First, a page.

Sunday Panel: Advice for New Teachers for the First Week

Sunday Panel StickyWhat is your best tip for the first week of school for new teachers?

profile pic2Tara, Science in the City:The first week of school is always fair game for anything. Kids coming in late, or upset, or missing buses, assemblies without advanced warnings, late start, etc. BE FLEXIBLE! To best allow yourself to be flexible I think it is important to plan and be prepared ahead of time, and to plans chunks of activities, with some backup so that you have a set of tools to pull from. Other than that, relax, try to be rested, and be patient. 🙂

.
OC_BEACH_TEACHER_revised_finalKimberly, OC Beach Teacher:I would recommend that new teachers spend some time establishing routines and procedures during the first week. For instance, the teacher can designate a place for students to obtain absent work. I use stackable letter trays and include pocket folders for each day of the week. In each folder, I put any handouts students will need and write the absent students’ names on the appropriate papers. I post instructions above the trays and expect secondary students to take responsibility for getting their missed work.
.

EllenBrain7 (1)Ellen Weber:Whenever I see new teachers make it less about rules, routines and even rigor at first, and more about valuing student names to build goodwill across differences I see foundations for a great term. That might be creating name tags, displaying the meaning of names or designing avatars for online list serves.
While I’d been aware that student names hold huge value added to a new term, I knew less about how to transform names into learning tools. It was my teaching stint in China that showed me the deep and genuine value of names. (http://www.brainleadersandlearners.com/category/name/)
Those handles that students bring to our classes – can become key learning opportunities they take away. How might you start with your students, even before you dip into your content in that first week?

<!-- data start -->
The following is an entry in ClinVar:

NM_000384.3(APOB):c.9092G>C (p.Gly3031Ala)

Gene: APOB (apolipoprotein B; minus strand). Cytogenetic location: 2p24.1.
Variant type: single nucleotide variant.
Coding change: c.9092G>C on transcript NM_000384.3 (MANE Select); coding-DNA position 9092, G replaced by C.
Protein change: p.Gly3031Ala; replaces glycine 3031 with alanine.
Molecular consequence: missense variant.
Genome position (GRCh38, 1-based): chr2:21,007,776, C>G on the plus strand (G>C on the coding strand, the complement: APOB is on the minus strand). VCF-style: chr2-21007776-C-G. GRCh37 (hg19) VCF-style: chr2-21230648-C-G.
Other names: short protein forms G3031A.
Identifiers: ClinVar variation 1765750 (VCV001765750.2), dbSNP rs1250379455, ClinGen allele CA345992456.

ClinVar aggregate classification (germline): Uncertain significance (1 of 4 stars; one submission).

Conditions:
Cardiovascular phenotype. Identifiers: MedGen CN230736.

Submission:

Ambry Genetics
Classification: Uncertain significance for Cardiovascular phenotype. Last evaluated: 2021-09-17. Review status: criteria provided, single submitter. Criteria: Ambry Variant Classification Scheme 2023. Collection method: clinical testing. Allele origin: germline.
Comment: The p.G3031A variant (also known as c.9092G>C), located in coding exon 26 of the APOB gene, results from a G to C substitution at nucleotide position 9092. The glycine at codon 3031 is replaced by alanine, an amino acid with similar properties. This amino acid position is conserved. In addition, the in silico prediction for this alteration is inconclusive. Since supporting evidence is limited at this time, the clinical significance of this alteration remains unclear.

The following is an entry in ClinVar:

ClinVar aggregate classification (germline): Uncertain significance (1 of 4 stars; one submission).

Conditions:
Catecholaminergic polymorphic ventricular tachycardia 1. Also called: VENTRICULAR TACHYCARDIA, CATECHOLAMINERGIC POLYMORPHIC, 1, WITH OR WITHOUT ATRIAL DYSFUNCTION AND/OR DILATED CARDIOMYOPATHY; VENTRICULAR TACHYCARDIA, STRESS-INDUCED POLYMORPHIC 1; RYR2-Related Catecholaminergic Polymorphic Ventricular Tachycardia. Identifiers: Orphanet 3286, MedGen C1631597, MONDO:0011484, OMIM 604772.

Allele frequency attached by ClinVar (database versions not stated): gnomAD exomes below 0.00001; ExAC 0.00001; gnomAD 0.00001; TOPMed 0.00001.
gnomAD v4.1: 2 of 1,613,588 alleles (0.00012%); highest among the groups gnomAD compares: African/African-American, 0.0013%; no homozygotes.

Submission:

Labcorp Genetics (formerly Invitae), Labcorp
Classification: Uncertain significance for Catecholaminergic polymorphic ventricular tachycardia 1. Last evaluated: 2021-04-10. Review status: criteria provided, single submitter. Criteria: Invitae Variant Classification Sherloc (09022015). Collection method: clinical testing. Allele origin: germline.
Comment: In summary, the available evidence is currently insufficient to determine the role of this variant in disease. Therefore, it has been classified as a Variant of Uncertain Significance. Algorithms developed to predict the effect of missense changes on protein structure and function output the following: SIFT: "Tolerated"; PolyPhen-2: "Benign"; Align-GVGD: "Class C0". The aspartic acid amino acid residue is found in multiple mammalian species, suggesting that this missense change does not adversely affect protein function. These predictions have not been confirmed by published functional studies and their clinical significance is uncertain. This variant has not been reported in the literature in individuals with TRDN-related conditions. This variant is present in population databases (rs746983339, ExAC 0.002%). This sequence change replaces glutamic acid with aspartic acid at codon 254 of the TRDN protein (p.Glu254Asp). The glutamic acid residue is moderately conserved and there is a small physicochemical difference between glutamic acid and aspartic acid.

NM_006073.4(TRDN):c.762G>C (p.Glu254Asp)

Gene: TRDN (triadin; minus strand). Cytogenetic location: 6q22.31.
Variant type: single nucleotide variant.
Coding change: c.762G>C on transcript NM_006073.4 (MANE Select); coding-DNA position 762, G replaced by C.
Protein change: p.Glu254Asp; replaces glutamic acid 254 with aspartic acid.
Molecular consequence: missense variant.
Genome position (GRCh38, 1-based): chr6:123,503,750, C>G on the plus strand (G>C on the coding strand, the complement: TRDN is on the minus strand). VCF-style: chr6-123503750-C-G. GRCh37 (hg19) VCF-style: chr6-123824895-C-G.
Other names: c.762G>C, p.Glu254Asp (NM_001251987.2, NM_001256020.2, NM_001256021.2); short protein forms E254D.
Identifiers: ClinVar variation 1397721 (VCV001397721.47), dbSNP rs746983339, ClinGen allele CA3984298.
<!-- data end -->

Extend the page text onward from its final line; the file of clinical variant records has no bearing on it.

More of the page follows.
.
TPT ProfileSara, Ms. Fuller’s Teaching Adventures:I try very hard to learn all my students’ names within the first five days of school. It makes everything easier. I also try to send home a positive note or make a positive phone call to the students I can already tell might be a challenge. It’s also really important to implement clear procedures. I have a free editable syllabus that helps put it all out there for students. http://www.teacherspayteachers.com/Product/Syllabus-Template-for-High-School-1323441

.
LanguageArtsClassroomLauralee,The Language Arts Classroom:Take notes! I am so busy and tired the first week of school that I struggle to remember what needs done. If I make a list, I feel more confident in my preparation, and I also am less likely to forget those copies or new textbook.

.

SPbuttonSpanish Plans:Around the second or third day, go over classroom rules and your syllabus. Have students come up with class rules that they believe are appropriate. List them all on the board. Then condense them to 3-5 that are general enough and incorporate their ideas. Print out the rules and have students sign or initial the sheet of rules that they came up with and agree to.

.

Mrs. Brosseau's BinderMichelle Brosseau, Mrs. Brosseau’s Binder : It is really important to set the right tone in the first week of school. I would recommend having a seating plan from day one and being very firm with the classroom rules and expectations. Don’t give an inch! Also, that first week, make sure that you plan on taking extra time to get your forms and binders organized. Print off and review your IEPs right away, make phone calls home ASAP – invest the time to be organized from day one. You may want to prepare meals for the week in advance so you can utilize your time well throughout that first week. Good luck!

Advertisements

One thought on “Sunday Panel: Advice for New Teachers for the First Week

Join the conversation!

Fill in your details below or click an icon to log in:

WordPress.com Logo

You are commenting using your WordPress.com account. Log Out / Change )

Twitter picture

You are commenting using your Twitter account. Log Out / Change )

Facebook photo

You are commenting using your Facebook account. Log Out / Change )

Google+ photo

You are commenting using your Google+ account. Log Out / Change )

Connecting to %s